Be Vewy Vewy Quiet
Had an opportunity to hear David Girard, Breach Detection Team Leader at Trend Micro, speak. Here is a brief summary of a lively discussion. First, he pointed out that between 2012 and 2015, the dominant problem his team was most often engaged with was that of advanced persistent threats (APTs). However, in January 2016 the ransomware threat leapfrogged ahead. Ransomware and business email compromise (BEC) are the biggest threats followed by APT now.
Most ransomware is delivered by spearphishing/spam (71%) with 18% being delivered by exploit kits/drive by downloads. In 2015 there were only 29 ransomware families. In 2016 that number exploded to 246 families (an 846% increase). Spearphishing is now directed at IT staff instead of executives because IT staff tends to have elevated privileges in the environment.
The ransomware itself has evolved and seems to be human directed after initial infection and communication with command and control servers. Humans then seem to direct the ransomware to seek out repositories of critical data such as exchange servers, file servers, database servers, and source code repositories.
Sometimes the attackers use symmetric encryption, sometimes asymmetric. Often a separate key is generated for each host that is compromised. This is to complicate attempts by defenders to extract private keys from RAM to enable mass decryption. Attackers don’t seem interested, yet, in using other methods (which I will not detail) to thwart defenders.
Outbound communicate to C&C is done using ssh more often than SSL because most commercial SSL decryption technology does not deal with ssh tunnels.
Trend’s tiger team tends to categorize ransomware based on infection vector, means of payment, typed of data encrypted, method of encryption, and self-destruct capability.
Anti-sandboxing capabilities are getting better. Attackers attempt to detect things like the number of icons on a desktop, ARP cache contents, packaging attachments within multiple lavels of zip of encryption (protected zip within protected zip), and command and control servers ignoring certain ranges of originating IPs (if not on target list, do not allow connection to C&C. Do not allow connection from TOR exit nodes).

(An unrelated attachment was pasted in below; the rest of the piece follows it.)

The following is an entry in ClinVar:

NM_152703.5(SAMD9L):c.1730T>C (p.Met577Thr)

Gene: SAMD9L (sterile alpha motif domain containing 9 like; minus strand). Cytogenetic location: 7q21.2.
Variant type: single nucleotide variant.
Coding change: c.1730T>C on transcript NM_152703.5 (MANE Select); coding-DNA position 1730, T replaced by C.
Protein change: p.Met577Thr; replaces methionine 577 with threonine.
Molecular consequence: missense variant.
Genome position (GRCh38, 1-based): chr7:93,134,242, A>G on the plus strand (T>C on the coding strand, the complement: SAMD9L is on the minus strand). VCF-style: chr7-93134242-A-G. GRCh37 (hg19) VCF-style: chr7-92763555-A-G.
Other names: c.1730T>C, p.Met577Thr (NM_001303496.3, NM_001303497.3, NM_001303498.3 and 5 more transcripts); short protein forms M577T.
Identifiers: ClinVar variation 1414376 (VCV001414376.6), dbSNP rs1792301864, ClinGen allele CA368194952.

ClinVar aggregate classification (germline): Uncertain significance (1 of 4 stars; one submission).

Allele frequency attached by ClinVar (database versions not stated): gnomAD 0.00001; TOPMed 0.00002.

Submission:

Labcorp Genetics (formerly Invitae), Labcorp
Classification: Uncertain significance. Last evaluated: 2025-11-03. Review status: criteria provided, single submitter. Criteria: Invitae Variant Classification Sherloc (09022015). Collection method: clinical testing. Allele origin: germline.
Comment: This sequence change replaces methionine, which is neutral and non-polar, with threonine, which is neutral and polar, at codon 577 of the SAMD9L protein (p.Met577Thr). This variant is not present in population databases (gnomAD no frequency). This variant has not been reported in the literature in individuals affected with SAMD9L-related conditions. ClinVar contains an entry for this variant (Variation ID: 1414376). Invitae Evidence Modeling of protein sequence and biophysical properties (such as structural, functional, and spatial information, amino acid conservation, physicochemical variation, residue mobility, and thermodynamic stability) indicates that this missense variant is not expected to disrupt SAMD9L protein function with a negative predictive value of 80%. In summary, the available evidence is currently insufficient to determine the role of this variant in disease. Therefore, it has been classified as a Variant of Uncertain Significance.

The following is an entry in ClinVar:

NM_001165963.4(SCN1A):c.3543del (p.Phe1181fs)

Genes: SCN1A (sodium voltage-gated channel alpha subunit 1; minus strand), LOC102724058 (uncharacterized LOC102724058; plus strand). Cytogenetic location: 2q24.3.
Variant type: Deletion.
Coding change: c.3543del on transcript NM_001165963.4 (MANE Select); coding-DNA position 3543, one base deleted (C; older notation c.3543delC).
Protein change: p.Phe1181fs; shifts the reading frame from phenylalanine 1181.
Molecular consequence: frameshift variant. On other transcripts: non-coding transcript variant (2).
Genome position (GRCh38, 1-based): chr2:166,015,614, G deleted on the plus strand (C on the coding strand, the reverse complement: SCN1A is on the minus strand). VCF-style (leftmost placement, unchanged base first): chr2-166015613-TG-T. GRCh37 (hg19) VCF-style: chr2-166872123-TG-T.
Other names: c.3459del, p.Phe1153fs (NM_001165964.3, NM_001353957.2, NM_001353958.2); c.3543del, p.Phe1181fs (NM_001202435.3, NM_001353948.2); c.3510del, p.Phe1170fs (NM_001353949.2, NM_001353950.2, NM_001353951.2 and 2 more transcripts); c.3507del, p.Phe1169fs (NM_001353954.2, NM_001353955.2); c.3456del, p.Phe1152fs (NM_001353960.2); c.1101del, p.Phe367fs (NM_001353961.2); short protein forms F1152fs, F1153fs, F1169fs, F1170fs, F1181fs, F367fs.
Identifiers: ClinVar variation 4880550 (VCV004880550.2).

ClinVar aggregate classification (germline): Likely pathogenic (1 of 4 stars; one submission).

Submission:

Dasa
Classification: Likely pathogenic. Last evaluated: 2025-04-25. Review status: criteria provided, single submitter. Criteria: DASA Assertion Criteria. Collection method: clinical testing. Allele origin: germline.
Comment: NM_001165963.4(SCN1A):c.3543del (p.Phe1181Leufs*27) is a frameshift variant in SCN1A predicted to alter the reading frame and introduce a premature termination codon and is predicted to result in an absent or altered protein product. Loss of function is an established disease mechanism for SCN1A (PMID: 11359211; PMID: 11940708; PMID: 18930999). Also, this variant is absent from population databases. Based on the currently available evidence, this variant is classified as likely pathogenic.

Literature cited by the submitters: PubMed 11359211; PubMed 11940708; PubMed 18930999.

Ransomware authors are also using PowerShell, bash, batch files, etc. during lateral movement to evade machine learning and application control.
Using Yara rules to hunt for indicators of compromise/ransomware is fruitless because of quick mutation rate. Mutex names and looking for specific strings is somewhat better. Network src port and destination ports that differ from baseline of normal activity is best.
This led to a wonderful analogy of hunting for ransomware being akin to hunting for rabbits. You must set your traps along the trail between the rabbit hole (patient zero) and the food source (critical data store). This is best accomplished using a span or mirror port to avoid detection by the attacker. And you must check your traps once per day lest they deteriorate or you miss out on finding the ensnared rabbit.
My favorite advice from the talk is that you should never, ever pay the ransom. If you do, you simply turn yourself into a qualified customer for more abuse. Second, if you respond quickly to the ransomware demand, the price is often hiked since they know you are willing to pay.
Avoid uploading your file immediately to virusTotal as the bad guys are known to have access. Therefore attackers can see that they’ve been detected and thus behave more stealthily.
Definitely using a strategy of least privilege — such as with privileged access management (PAM) instead of granting every IT person local or domain admin rights — is helpful. So is disallowing execute privilege to attached devices such as USB.
My favorite quote from the talk: “Of course you found nothing [when you scanned your computer using AV], it’s a zero-day.”
My favorite prediction for the future is that some automobiles will have their user’s ability to start the car locked out by encryption.